Local cerebral blood flow following transient cerebral ischemia. I. Onset of impaired reperfusion within the first hour following global ischemia.
Using the hydrogen clearance technique, local cerebral blood flow (LCBF) in 22 dogs was estimated at 6 parietal sites prior to and following 5 min of total global ischemia. Ischemia was immediately followed by an initial reactive hyperemia during which the electrocorticogram (ECoG) usually began to recover, and within the first 30 min, most of the LCBF's decreased to subnormal values. This onset of hypoperfusion was accompanied by a concomitant decrease in ECoG activity. Two animals that maintained normal local perfusion after the initial hyperemia recovered ECoG activity quickly. These results suggest that the subsequent poor reperfusion was caused by an increased microvascular resistance rather than by blood aggregates, increased blood viscosity, or a variety of other mechanism which have been proposed. Increased vascular tonus was, at least, partly responsible for the increased vascular resistance. This report supports the hypothesis that impaired reperfusion (which occurs some time after an initial hyperemia) may be responsible for ultimate neuronal death, rather than the period of global ischemic hypoxia per se.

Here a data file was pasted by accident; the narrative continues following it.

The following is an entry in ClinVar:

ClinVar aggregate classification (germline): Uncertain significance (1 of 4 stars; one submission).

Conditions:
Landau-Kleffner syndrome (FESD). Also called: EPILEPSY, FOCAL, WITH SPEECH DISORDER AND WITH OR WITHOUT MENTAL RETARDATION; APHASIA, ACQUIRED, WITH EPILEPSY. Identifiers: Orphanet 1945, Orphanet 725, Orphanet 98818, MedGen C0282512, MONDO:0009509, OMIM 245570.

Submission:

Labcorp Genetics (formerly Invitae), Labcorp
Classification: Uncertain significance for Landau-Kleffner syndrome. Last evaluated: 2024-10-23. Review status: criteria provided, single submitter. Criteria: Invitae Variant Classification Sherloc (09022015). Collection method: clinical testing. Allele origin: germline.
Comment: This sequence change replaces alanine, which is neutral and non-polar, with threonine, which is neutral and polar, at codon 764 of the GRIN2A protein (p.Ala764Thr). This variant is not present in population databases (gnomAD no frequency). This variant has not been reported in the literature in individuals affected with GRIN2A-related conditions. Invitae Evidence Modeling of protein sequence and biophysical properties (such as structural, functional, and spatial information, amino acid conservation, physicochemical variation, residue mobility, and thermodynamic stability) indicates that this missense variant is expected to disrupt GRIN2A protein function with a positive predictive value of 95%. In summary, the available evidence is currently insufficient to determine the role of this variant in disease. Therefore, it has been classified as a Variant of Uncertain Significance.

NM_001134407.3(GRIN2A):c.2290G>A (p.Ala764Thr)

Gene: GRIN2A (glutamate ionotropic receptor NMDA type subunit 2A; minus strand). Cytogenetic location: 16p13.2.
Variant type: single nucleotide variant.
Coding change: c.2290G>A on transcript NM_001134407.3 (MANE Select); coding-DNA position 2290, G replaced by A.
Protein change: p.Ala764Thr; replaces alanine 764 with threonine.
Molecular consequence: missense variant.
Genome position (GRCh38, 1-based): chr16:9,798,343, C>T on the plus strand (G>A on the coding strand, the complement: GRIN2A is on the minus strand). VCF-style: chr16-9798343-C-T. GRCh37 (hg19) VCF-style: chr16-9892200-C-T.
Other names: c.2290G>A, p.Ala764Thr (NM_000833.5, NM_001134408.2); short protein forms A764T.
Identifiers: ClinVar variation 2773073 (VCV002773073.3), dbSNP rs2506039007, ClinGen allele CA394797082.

- Copyright © 1980 by American Heart Association